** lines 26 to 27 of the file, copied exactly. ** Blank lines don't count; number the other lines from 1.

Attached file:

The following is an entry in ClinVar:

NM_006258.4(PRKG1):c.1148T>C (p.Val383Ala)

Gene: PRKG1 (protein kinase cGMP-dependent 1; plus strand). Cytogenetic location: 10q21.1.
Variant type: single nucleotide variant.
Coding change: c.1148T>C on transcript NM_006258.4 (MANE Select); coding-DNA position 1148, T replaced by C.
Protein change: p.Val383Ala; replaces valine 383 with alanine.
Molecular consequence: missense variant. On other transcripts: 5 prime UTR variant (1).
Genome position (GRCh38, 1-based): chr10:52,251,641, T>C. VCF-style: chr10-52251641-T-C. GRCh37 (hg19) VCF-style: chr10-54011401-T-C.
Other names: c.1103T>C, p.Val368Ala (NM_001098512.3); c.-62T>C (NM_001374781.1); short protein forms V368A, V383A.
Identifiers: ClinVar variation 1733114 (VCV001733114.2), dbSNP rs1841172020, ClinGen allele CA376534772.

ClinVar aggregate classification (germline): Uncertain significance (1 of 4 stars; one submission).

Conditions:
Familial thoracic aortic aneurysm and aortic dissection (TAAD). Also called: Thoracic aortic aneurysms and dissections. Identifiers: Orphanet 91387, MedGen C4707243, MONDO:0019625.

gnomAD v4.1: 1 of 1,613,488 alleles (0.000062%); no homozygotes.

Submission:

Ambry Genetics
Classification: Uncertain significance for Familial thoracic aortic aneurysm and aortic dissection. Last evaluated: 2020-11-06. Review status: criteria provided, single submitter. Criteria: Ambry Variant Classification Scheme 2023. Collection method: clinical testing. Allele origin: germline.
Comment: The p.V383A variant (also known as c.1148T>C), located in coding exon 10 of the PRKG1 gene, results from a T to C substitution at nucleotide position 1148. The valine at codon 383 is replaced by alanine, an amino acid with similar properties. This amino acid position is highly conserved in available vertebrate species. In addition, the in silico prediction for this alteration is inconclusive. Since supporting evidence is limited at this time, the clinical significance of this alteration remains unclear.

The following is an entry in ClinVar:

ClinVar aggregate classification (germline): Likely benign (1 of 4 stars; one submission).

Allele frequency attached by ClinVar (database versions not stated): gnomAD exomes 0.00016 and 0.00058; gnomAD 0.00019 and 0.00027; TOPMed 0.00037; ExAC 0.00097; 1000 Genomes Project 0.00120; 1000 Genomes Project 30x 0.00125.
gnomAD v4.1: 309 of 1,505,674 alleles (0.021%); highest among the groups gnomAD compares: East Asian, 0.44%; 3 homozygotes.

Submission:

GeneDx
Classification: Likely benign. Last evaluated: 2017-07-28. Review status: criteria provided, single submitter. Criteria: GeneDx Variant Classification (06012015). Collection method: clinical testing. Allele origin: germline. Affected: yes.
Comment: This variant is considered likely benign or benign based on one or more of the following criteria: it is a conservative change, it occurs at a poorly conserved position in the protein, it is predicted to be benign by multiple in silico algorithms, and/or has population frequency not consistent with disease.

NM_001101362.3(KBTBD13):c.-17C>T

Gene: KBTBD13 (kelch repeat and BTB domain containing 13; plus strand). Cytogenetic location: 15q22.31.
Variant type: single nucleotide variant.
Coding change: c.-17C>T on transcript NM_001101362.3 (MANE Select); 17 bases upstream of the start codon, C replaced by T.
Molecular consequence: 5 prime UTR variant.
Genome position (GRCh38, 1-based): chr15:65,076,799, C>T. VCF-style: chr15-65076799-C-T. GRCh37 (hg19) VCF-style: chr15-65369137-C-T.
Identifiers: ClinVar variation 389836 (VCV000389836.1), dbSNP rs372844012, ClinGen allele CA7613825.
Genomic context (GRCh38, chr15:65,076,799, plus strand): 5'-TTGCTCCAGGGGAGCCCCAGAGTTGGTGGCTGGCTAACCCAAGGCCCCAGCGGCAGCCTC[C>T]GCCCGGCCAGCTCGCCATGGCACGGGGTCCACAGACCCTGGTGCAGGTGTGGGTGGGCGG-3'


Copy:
Comment: This variant is considered likely benign or benign based on one or more of the following criteria: it is a conservative change, it occurs at a poorly conserved position in the protein, it is predicted to be benign by multiple in silico algorithms, and/or has population frequency not consistent with disease.

NM_001101362.3(KBTBD13):c.-17C>T